What Can I Use To Clean Natural Stone?
April 10, 2022
Unfortunately, one of the most common reasons homeowners request our professional stone cleaning and sealing
services is because they're using the inappropriate cleaning products on their stone surfaces.
It is not until the stone is damaged that people ask, "what can I use to clean natural stone?"
The vast majority of people don't pay attention to what is in the cleaning products they bring into their homes. Although most prove to be quite effective at doing their job, some might not be safe for all your surfaces.
Even hiring a cleaning company to clean your stone surfaces does not guarantee they are using stone-safe cleaners. It's pretty common to hear that customers have no idea what cleaning companies are using to perform their service. Some have claimed companies are using a batch of their own "secret formula" to get the job done.
The problem here is that these companies are getting paid to clean, not to look out for your stone surfaces. Therefore it's not uncommon to see stone surfaces suffering damage from these services in the long run.
Here are some common misconceptions about cleaning products being used on stone surfaces. Later, we'll show you what products you should be using on your natural stone surfaces and some tips to get your cleaning routine organized.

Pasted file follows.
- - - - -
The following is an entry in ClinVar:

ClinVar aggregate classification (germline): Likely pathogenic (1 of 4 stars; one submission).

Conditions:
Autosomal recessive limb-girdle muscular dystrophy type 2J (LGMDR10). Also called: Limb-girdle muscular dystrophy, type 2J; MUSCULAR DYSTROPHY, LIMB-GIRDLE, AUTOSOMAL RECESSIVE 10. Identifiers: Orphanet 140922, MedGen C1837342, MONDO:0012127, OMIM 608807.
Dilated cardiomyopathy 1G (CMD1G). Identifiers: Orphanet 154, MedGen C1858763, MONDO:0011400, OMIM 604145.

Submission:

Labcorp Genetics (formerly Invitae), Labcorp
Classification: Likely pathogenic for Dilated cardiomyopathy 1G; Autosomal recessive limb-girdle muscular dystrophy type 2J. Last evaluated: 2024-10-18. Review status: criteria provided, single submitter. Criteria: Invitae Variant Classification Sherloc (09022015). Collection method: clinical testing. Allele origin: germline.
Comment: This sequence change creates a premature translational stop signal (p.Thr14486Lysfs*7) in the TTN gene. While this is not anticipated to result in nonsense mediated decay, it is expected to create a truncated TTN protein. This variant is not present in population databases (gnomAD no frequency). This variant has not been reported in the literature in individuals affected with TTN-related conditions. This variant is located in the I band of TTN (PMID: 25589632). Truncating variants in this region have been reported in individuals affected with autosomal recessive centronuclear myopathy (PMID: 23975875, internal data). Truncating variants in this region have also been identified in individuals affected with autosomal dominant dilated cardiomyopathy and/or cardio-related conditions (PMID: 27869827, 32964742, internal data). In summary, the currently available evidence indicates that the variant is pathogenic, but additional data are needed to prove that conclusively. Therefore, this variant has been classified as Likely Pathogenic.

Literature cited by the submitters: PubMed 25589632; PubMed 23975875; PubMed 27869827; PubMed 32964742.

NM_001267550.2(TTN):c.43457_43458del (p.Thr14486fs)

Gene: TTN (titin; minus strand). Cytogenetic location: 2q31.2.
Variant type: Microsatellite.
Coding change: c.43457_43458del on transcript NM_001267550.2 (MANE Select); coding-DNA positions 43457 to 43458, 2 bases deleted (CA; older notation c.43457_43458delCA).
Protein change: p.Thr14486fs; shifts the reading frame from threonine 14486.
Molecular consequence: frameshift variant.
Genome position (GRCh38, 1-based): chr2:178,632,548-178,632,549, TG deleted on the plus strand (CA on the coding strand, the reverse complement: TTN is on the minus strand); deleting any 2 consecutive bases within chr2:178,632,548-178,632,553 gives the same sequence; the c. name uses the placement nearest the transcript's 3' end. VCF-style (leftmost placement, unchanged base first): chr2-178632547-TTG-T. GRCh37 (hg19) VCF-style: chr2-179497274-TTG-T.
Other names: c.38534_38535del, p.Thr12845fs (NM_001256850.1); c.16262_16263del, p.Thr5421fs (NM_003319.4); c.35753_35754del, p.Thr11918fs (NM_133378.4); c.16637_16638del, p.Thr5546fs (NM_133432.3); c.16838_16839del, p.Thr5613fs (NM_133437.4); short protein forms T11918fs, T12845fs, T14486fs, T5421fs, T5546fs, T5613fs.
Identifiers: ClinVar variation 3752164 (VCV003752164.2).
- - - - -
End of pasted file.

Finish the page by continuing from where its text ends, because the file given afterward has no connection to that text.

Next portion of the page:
Unsafe Cleaners for Stones Surfaces
- Common Household Cleaners
It's a very frequent mistake to think a single cleaning product can work on all surfaces. Sure, they might clean your surfaces.
But the thing with most common household cleaners is that the same abrasive chemical properties that make them effective can also break down the stone slabs' or tiles' protective seal.
That breakage makes these surfaces vulnerable to stains, scratches, etches, and permanent dullness.
- Trendy DIY Cleaners
Nowadays, organic is the trend when it comes to cleaners.
From Twitter to YouTube, every cleaning guru recommends cleaning every surface in the house with vinegar and lemon juice. However, just because they're natural cleaners doesn't mean they won't damage your stone surfaces.
Some natural stones like marble and travertine are highly porous and mainly composed of calcium carbonate, which is very sensitive to acids.
Both lemon and vinegar are extremely acidic. When used on stone surfaces, it will penetrate the surface and cause a chemical reaction with the calcium in the stone, which will gradually produce etch marks and dullness.
What all these hazardous to stone products have in common are their pH values. Those chemical cleaners that are high in basicity (bleach) or in acidity (ammonia) tend to cause serious damage to the stone's integrity.
The cleaners you want to use on your hard surfaces should have a pH value that's right in the middle.
Handy Tips for Cleaning Stones Surfaces
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- Use Specially Formulated Stone Cleaning Products
Since stone surfaces are quite an investment, using a specialized stone-safe cleaner is better for the long-term preservation of it.